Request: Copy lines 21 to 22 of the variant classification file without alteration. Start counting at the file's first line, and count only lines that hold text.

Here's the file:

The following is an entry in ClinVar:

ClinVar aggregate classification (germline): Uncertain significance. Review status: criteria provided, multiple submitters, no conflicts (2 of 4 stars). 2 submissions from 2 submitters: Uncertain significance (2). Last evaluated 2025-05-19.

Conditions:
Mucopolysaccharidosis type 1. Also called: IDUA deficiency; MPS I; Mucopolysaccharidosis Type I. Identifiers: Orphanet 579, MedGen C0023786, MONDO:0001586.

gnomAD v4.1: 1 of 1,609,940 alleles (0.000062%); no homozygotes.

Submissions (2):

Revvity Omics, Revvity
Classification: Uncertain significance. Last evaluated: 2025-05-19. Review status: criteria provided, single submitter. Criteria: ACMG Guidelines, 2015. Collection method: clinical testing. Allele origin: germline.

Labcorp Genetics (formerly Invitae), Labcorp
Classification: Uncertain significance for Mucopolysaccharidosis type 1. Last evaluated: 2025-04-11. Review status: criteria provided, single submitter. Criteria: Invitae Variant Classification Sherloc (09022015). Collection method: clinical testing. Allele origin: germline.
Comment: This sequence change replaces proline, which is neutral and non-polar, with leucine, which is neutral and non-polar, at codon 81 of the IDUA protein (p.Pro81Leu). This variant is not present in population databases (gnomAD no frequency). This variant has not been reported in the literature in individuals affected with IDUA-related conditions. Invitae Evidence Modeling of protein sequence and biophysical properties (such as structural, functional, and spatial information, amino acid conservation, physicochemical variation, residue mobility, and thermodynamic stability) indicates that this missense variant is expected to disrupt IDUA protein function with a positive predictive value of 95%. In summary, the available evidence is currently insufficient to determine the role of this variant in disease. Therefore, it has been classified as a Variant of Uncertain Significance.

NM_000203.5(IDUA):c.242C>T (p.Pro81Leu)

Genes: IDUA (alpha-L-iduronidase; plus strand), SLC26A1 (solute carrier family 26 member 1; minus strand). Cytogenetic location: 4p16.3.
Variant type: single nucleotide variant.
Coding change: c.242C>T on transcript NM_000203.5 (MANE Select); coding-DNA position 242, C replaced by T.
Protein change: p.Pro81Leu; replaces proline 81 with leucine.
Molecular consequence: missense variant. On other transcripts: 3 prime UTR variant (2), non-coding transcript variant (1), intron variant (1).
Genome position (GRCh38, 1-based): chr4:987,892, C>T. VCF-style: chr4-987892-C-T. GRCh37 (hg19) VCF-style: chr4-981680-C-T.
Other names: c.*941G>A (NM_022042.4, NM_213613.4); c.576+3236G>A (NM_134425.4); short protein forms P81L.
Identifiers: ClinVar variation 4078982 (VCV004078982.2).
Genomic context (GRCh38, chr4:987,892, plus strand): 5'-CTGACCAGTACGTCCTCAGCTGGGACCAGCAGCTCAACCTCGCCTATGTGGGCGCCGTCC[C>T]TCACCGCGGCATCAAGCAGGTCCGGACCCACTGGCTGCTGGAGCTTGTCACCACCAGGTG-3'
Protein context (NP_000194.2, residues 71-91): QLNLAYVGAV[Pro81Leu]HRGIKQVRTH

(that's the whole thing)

Genomic context (GRCh38, chr4:987,892, plus strand): 5'-CTGACCAGTACGTCCTCAGCTGGGACCAGCAGCTCAACCTCGCCTATGTGGGCGCCGTCC[C>T]TCACCGCGGCATCAAGCAGGTCCGGACCCACTGGCTGCTGGAGCTTGTCACCACCAGGTG-3'
Protein context (NP_000194.2, residues 71-91): QLNLAYVGAV[Pro81Leu]HRGIKQVRTH